Last summer I took my five-year-old daughter Arielle to the Egg Harbor Fun Park with my friend and fellow bartender Bradd Sniadanko. We did most of the fun things you can do there – round of mini golf, raced go-carts, a little competitive skee-ball, played all the games in the arcade.
After a couple of hours of fun, Arielle and I were leaving and she turned to me and said, “Daddy, I really like toast.”
“I like toast too, honey.”
“No, not that kind of toast Daddy. Your friend Toast,” she replied.
“Oh, I thought his name was Toast.”
“Sweetheart, why would you think his name is Toast?” I asked.
“Well that’s what you called him.”
I said, “When?”
She said, “When we were racing go-carts you turned to me and said, ‘This guy’s toast!’”
And that is how Bradd became known to all as Toast, nicknamed by a kindergartener at a fun park. Just the way nature intended it to be.
Enjoying my cinnamon toast at breakfast a few weeks ago after a sterling round of golf at Maxwelton Braes Golf Course, I mentioned to Toast the drink a visiting Chicago bartender had recently ordered. She asked me to make her a Fireball Old Fashioned Sweet and said it was the “hot drink” among her coworkers at a busy downtown nightspot.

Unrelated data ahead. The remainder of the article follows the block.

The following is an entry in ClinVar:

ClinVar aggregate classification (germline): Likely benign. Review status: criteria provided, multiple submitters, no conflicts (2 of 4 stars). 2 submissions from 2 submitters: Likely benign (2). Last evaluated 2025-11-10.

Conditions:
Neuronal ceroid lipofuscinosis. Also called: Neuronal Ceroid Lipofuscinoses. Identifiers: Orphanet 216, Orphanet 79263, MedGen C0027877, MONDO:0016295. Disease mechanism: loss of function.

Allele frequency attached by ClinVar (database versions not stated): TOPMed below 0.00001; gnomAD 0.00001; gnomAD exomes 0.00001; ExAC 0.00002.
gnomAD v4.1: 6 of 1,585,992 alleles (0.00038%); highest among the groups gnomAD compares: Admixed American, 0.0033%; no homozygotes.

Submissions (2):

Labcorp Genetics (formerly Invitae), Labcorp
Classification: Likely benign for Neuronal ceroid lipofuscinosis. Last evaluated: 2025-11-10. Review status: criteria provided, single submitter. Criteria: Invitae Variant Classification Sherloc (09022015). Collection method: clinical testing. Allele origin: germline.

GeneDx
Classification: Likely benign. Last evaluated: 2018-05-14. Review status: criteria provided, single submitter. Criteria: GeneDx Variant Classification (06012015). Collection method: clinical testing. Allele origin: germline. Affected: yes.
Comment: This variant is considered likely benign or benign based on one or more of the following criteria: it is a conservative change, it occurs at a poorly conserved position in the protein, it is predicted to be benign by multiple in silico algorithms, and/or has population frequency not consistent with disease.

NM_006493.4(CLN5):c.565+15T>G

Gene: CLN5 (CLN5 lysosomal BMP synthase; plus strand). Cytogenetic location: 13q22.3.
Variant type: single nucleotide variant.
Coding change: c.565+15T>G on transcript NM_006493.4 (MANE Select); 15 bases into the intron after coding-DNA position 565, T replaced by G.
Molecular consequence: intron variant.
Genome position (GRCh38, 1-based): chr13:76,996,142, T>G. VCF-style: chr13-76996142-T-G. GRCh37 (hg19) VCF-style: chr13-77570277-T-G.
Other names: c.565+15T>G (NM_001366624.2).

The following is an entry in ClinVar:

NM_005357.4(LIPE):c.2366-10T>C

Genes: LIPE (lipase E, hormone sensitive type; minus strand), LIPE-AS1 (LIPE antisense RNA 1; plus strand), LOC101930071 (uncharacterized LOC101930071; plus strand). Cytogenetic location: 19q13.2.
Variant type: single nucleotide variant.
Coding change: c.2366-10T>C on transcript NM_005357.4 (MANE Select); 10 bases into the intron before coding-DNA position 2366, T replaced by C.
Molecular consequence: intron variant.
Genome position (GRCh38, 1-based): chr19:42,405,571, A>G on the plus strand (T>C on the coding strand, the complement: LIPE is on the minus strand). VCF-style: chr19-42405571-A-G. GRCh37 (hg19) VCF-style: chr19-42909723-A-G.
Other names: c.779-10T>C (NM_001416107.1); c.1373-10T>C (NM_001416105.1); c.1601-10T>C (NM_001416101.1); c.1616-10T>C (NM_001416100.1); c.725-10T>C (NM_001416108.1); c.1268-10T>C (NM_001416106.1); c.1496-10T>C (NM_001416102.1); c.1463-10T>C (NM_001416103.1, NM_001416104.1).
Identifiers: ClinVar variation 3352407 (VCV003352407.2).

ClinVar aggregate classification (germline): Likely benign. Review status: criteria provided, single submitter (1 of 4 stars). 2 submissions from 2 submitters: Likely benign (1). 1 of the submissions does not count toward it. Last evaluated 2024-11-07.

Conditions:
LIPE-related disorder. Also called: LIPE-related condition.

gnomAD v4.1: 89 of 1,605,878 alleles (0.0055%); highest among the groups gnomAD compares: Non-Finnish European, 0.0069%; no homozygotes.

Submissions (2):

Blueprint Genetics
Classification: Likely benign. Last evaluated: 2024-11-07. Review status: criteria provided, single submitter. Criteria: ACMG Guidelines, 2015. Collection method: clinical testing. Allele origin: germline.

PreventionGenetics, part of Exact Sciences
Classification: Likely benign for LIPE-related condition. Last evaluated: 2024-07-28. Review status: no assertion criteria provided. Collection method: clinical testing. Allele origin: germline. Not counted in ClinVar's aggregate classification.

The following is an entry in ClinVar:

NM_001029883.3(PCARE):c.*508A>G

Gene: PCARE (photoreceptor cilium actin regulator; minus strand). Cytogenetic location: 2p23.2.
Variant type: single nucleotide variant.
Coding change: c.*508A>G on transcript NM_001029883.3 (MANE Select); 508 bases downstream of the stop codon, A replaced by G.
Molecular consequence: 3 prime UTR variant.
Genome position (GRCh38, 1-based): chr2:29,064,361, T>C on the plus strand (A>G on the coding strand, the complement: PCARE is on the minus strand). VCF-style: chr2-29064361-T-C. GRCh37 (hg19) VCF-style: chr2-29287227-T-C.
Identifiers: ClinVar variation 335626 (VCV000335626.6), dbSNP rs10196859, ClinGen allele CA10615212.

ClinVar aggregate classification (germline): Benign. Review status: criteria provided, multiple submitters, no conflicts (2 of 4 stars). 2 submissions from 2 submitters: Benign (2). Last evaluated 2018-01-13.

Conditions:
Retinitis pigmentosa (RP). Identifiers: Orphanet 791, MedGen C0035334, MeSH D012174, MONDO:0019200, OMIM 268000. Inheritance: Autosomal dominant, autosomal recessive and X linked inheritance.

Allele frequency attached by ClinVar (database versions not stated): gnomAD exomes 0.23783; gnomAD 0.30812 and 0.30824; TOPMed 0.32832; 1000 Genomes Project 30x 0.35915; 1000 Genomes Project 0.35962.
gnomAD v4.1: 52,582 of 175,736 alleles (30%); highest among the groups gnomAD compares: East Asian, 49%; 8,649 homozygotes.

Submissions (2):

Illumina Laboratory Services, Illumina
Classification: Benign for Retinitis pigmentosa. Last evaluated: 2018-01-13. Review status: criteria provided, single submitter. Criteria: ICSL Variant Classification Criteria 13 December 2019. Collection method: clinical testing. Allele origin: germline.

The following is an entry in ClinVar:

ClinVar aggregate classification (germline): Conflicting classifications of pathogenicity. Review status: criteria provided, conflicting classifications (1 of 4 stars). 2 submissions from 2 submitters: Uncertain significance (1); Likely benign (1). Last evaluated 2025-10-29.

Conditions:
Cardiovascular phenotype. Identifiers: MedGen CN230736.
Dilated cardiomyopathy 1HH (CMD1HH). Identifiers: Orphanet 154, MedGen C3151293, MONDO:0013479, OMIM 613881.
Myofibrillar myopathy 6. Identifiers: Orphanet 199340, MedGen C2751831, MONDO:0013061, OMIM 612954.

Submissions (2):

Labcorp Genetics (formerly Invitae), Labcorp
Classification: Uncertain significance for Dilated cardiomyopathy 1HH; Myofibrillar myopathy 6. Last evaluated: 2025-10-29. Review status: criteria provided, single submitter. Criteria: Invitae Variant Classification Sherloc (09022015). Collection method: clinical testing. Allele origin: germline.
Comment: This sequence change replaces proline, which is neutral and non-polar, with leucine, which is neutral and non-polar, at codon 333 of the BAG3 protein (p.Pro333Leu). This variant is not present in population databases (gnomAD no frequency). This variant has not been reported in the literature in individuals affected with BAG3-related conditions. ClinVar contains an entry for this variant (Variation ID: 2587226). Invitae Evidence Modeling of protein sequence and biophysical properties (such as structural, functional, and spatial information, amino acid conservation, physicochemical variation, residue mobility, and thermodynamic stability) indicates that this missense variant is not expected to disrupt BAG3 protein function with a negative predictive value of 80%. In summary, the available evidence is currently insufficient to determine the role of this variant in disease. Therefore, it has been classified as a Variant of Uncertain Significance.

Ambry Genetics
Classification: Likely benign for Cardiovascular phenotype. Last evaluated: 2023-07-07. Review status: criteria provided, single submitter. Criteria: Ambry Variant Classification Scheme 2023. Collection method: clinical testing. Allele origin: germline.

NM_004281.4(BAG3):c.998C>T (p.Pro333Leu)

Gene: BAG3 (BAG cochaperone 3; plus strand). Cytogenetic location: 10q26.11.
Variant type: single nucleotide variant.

Fireball Cinnamon Whiskey is the most popular of the many cinnamon-flavored spirits currently on the market and most bars have many choices – Jim Beam Kentucky Fire, Red Stag Spiced, Jack Daniel’s Tennessee Fire, Goldschl?ger, and Cinnabon Vodka just to name a few.
Most bartenders in these parts “muddle” each Old Fashioned to order. That is how we do it at Mojo Rosa’s. “Muddling” for an Old Fashioned is the very simple but important act of building this drink properly. Using simple syrup is preferable but for this home version a singular sugar cube will work great.
To muddle: drop a sugar cube in the glass and add three dashes of Angostura bitters on top of it. Break up the sugar, add one or two Maraschino cherries and half an orange wheel. Lightly muddle (squish) the mixture just enough to break apart the fibrous pith of the fruit.
The initial flavor of this drink is a clean cinnamon bite, then the warmth of whiskey, and finishes sweetly. The classic Old Fashioned rules apply so you’ll know you’re enjoying the quintessential Wisconsin drink. This is a great drink now, but it will probably taste better in October when the weather is cooler. Enjoy your new cinnamon challenge!
Fireball Old Fashioned Sweet
2 oz. Fireball Cinnamon Whiskey
1 sugar cube
3 dashes of Angostura bitters
1-2 Maraschino cherries
half an orange wheel
sweet white soda (7Up, Sierra Mist)
Muddle sugar cube, bitters, cherry and orange. Fill glass with ice and add alcohol. Top with soda. Garnish with cherries and orange wheel.